In 2010, a factory in the Philippines likely paid more than twice as much for power than a factory in Indonesia and Vietnam, and almost twice as much as a factory in Malaysia and Thailand, according to the Association of Filipino Franchisors Inc. (AFFI).

A report by Enerdata noted that in the 1990s, the Philippines’ foreign direct investments were at the same level as fellow emerging economies Thailand, Indonesia and Malaysia, and 25 years later, it stayed at a level of US$1.5billion per year while the other three countries’ FDI went up to between US$7 billion per year to US$18 billion per year.

The country’s failure to attract more foreign direct investments can obviously be partly blamed on the excessively high electricity costs and the uncertainty of power supply.

These foreign investments could very well go to manufacturing, which many analysts believe should be what the country should aim for if it wants to sustain growth that would generate jobs for millions of Filipinos. It is not a coincidence that manufacturing slows down as power costs go up because factories use a lot of electricity.

Sen. Sergio Osmena III, chairman of the Senate energy committee and author of EPIRA, blamed both former President Arroyo and President Aquino for not doing enough to implement EPIRA and to increase power generation, adding that the lack of power generation is one of the major reasons the country is not generating enough foreign investments.

The government cannot afford to be complacent in addressing the country’s power supply situation. If the Aquino administration is serious in achieving and sustaining inclusive economic growth, it needs to find ways to build more power plants and rehabilitate the existing ageing ones.

One can get lost on a dark “daang matuwid.”



4 Responses. Have your say.

  1. Brillantly written . A must follow-up for Pres. Aquino and the whole PH gov’t. use the Nopales “pork barrel” and others stolen by greedy corrupt elected oficials NOW!

    • Bobby Bagos says:

      And here we are year 2014 and our country is still stuck in the 19th century. Is’nt it ridiculous to find that everything else is still being rationed, electricity, water, food and even housing. The only ones enjoying the life of luxury are those corrupt politicians, thanks to our brain dead kababayans for allowing these sorry individuals for continuously pulling the rug from under their feet. Even if the government find everyone of them guilty our kababayans will just create new ones, so the cycle of despair continues.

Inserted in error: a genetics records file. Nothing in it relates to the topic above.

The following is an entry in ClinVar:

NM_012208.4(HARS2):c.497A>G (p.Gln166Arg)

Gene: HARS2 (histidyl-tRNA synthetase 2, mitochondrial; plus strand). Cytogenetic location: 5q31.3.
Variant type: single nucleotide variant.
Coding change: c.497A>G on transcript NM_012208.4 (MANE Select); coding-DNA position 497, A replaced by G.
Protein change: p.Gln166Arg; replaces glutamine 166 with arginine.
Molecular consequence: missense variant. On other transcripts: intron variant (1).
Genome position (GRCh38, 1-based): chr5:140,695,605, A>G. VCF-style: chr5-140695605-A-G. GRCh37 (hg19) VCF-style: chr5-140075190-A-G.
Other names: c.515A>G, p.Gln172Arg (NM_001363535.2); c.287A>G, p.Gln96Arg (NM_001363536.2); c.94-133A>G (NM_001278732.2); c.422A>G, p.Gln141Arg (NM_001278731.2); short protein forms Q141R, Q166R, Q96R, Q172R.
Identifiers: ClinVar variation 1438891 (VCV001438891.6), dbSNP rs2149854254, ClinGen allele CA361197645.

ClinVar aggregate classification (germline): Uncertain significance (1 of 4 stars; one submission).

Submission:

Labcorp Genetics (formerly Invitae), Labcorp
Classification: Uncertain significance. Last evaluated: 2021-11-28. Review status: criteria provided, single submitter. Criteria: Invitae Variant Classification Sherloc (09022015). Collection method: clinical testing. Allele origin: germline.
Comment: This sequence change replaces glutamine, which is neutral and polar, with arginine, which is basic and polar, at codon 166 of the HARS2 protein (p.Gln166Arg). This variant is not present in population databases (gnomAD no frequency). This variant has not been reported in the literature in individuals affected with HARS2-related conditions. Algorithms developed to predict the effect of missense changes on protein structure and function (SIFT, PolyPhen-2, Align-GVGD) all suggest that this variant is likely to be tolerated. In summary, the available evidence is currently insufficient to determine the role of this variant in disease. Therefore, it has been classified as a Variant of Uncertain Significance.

2. It is about time that we invest soon enough on solar panels and not just depend on traditional power generations. Solar panels can boost and even accelerate the nation’s demand for power generation. With the country’s constant and intense sunshine, we can imagine how it will help boost our power requirements.

  3. Mac Flores, Jr. says:

    The brownouts and blackouts have been addressed initially by Pres. Ramos, way back during his term, 1992-1998, in 2 ways:

    1) Short-term = Invited Independent Power Producers to produce additional power that the government may purchase to solve immediately the present energy crisis.
    2) Long-term = the creation of the Department of Energy to control and manage the perennial PHL energy problem.

    Congress granted special power to Pres. Ramos & he was able to solve immediately the current energy crisis such that the Benefit more than Outweigh the Cost at that time.

    If the energy COST now more than outweighed the Benefit, blame it to the poor performance of the Department of Energy.

    For the last 16 years, why only 1 power plant was put up?

    Is money the problem?

    I thought the Executive department has enough leeway in prioritizing the more important needs of the people and certain sector of the society?

    Some of our politicians lack the wisdom in differentiating the Short-term goal from the Long-term one, the reason why they said that Pres. Ramos solution to the energy crisis caused the energy cost much, much higher NOW.

    As I suggested before, and again and again, the multi-sector of our society should be officially represented in the Constitution – as State/People’s Council to guide the executive, legislative and supreme court in the right direction (monitoring the short-term and long-term development of the country, among others), rather than the multi-sector go to the streets to protest an anomaly or issues every now and then.